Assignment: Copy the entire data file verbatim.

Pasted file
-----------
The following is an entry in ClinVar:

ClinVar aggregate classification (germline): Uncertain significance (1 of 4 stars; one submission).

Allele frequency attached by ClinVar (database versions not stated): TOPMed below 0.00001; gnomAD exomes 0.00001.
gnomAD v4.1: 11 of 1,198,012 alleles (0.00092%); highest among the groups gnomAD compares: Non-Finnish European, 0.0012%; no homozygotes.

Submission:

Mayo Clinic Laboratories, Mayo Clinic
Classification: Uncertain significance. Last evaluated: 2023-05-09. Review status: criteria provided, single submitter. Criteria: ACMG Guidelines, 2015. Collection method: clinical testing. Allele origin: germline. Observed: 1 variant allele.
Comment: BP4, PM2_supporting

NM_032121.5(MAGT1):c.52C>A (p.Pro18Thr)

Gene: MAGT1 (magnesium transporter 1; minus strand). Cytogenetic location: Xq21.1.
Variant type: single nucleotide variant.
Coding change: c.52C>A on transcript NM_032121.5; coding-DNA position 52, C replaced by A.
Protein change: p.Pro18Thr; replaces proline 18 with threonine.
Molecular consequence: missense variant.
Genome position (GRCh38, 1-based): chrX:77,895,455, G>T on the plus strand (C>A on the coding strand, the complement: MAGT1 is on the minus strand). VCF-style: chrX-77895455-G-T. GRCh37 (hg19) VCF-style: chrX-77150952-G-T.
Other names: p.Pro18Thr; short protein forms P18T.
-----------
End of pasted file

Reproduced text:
The following is an entry in ClinVar:

ClinVar aggregate classification (germline): Uncertain significance (1 of 4 stars; one submission).

Allele frequency attached by ClinVar (database versions not stated): TOPMed below 0.00001; gnomAD exomes 0.00001.
gnomAD v4.1: 11 of 1,198,012 alleles (0.00092%); highest among the groups gnomAD compares: Non-Finnish European, 0.0012%; no homozygotes.

Submission:

Mayo Clinic Laboratories, Mayo Clinic
Classification: Uncertain significance. Last evaluated: 2023-05-09. Review status: criteria provided, single submitter. Criteria: ACMG Guidelines, 2015. Collection method: clinical testing. Allele origin: germline. Observed: 1 variant allele.
Comment: BP4, PM2_supporting

NM_032121.5(MAGT1):c.52C>A (p.Pro18Thr)

Gene: MAGT1 (magnesium transporter 1; minus strand). Cytogenetic location: Xq21.1.
Variant type: single nucleotide variant.
Coding change: c.52C>A on transcript NM_032121.5; coding-DNA position 52, C replaced by A.
Protein change: p.Pro18Thr; replaces proline 18 with threonine.
Molecular consequence: missense variant.
Genome position (GRCh38, 1-based): chrX:77,895,455, G>T on the plus strand (C>A on the coding strand, the complement: MAGT1 is on the minus strand). VCF-style: chrX-77895455-G-T. GRCh37 (hg19) VCF-style: chrX-77150952-G-T.
Other names: p.Pro18Thr; short protein forms P18T.